Source link: https://doi.org/10.1182/blood-2017-10-804096


Recent advances in pathophysiology of disseminated intravascular coagulation: the role of circulating histones and neutrophil extracellular traps

In conditions such as sepsis and trauma, chronic disease with disseminated intravascular coagulation is an acquired disease that occurs as a result of systemic and chronic cell injury. Poor understanding and recognition of the intricate interactions involved in the coagulation, fibrinolytic, inflammatory, and innate immune pathways have resulted in poor control and high mortality rates in DIC. This essay discusses significant recent advancements in our knowledge of DIC pathophysiology. In particular, circulating histones and neutrophil extracellular traps meet established criteria for DIC pathogenesis.

Source link: https://doi.org/10.12688/f1000research.12498.1


Disseminated intravascular coagulation in spine surgery: illustrative case review and the paradigms of management

Spine surgeons outside of deformity or severe trauma cases are unlikely to encounter disseminated intravascular coagulation by spine surgeons outside of deformity or severe trauma patients. Several en plaque thoracic meningiomas in a patient with neurofibromatosis type 1 during elective resection of multiple en plaque thoracic meningiomas in a patient with neurofibromatosis type 1. For the resection of multiple en plaque meningiomas for thoracic myelopathy, a 49-year-old man underwent T1-u20133 laminoplasty and expansile duraplasty. Despite massive transfusions of blood products, the patient was discovered to be in a state of DIC that did not resolve postoperatively. A wound VAC can be used with exposed dura if deemed appropriate by the surgeon; however, the number and characteristics of the procedure should be closely monitored. Unconventional surgical techniques may be able to reduce the morbidity associated with spine surgery's refractory DIC.

Source link: https://doi.org/10.3171/2019.7.spine19756


Disseminated intravascular coagulation in the critically ill

Disseminated intravascular coagulation is a condition that is characterized by systemic intravascular coagulation of coagulation, resulting in widespread fibrin deposition in the circulation. Nevertheless, a combination of widely available tests may be helpful in diagnosing DIC and aiding in the selection of DIC patients that need specific, often expensive, intervention in the coagulation process. Latest research on key pathogenetic pathways that may lead to DIC has resulted in novel preventive and therapeutic approaches to patients with DIC.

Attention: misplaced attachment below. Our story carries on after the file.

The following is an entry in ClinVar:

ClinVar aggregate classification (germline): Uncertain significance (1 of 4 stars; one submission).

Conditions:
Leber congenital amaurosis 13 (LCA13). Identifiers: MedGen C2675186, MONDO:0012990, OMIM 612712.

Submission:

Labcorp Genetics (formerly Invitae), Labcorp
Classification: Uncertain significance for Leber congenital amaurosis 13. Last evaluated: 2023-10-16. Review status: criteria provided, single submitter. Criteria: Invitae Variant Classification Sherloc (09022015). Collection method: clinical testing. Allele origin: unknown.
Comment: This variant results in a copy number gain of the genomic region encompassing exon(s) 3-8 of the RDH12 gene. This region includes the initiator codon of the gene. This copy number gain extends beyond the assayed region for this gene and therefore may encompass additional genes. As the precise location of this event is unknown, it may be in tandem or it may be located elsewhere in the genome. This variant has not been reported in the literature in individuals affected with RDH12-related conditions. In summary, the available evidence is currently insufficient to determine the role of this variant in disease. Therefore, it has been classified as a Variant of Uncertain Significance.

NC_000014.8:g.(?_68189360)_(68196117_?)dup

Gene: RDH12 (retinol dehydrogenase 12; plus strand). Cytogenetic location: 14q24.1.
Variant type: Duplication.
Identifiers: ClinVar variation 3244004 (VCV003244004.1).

Source link: https://doi.org/10.1093/med/9780199600830.003.0270


Hypofibrinogenemia is Associated With a High Degree of Risk in Infectious and Hematological Diseases: A Post-Hoc Analysis of Post-Marketing Surveillance of Patients With Disseminated Intravascular Coagulation Treated With Thrombomodulin Alfa

Hypofibrinogenemia patients with hypofibrinogenemia were particularly high in both bleeding and organ failure symptoms, as well as organ failure or the DIC diagnostic criteria, meaning that in patients with infectious disease patients with hypofibrinogenemia is correlated with more frequent and severe DIC diagnostic syndromes. Although the 28-day survival rate and the DIC resolution rate were both significantly lower in infectious disease patients with hypofibrinogenemia and those without hypofibrinogenemia, this difference was not present in DIC patients with hematological disorders.

Source link: https://doi.org/10.21203/rs.3.rs-86887/v1


Disseminated intravascular coagulation as a complication of ventricular catheter placement

u2713 A child who started general bleeding immediately after the placement of a ventriculoperitoneal shunt was discovered to have signs of disseminated intravascular coagulation. Intraventricular hemorrhage, a reduction of half of the red cell volume to subcutaneous tissues, and transient peritoneal inflammation were among the complications of the acute bleeding episode. If excessive bleeding occurs after any brain injury, the diagnosis of DIC should be considered early and recoverable hemostasis by replacement of clotting factors can help avoid major complications related to continuing hemorrhage.

Source link: https://doi.org/10.3171/jns.1981.54.2.0264

* Please keep in mind that all text is summarized by machine, we do not bear any responsibility, and you should always check original source before taking any actions

* Please keep in mind that all text is summarized by machine, we do not bear any responsibility, and you should always check original source before taking any actions